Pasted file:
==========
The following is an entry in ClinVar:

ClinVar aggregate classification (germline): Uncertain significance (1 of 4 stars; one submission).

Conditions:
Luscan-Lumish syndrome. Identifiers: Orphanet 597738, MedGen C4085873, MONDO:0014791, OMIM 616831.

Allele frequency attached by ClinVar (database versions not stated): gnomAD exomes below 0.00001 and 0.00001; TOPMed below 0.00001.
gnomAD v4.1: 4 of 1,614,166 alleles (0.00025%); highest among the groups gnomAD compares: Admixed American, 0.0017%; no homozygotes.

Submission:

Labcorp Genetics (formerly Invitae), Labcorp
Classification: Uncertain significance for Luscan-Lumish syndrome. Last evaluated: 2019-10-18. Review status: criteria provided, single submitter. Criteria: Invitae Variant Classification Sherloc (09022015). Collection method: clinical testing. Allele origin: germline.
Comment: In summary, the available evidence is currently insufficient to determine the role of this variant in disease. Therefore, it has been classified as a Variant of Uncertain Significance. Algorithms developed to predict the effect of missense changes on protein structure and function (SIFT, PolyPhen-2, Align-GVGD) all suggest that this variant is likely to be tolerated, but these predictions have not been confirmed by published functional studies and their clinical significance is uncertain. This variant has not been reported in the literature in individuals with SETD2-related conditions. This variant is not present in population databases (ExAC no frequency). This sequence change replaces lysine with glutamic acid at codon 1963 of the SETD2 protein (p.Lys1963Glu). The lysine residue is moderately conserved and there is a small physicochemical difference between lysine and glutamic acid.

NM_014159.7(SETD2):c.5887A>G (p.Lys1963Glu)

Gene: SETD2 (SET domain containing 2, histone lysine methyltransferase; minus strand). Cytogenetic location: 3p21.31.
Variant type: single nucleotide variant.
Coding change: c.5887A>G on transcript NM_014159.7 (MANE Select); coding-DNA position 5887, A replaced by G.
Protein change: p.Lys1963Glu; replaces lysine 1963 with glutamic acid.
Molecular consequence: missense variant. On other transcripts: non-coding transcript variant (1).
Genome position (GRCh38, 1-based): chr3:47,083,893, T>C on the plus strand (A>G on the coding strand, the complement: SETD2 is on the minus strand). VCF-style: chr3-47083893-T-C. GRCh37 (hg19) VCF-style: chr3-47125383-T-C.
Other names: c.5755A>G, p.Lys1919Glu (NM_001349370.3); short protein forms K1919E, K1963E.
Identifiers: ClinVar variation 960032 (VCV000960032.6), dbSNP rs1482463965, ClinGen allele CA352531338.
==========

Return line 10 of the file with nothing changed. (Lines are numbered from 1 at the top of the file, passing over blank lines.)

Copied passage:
Comment: In summary, the available evidence is currently insufficient to determine the role of this variant in disease. Therefore, it has been classified as a Variant of Uncertain Significance. Algorithms developed to predict the effect of missense changes on protein structure and function (SIFT, PolyPhen-2, Align-GVGD) all suggest that this variant is likely to be tolerated, but these predictions have not been confirmed by published functional studies and their clinical significance is uncertain. This variant has not been reported in the literature in individuals with SETD2-related conditions. This variant is not present in population databases (ExAC no frequency). This sequence change replaces lysine with glutamic acid at codon 1963 of the SETD2 protein (p.Lys1963Glu). The lysine residue is moderately conserved and there is a small physicochemical difference between lysine and glutamic acid.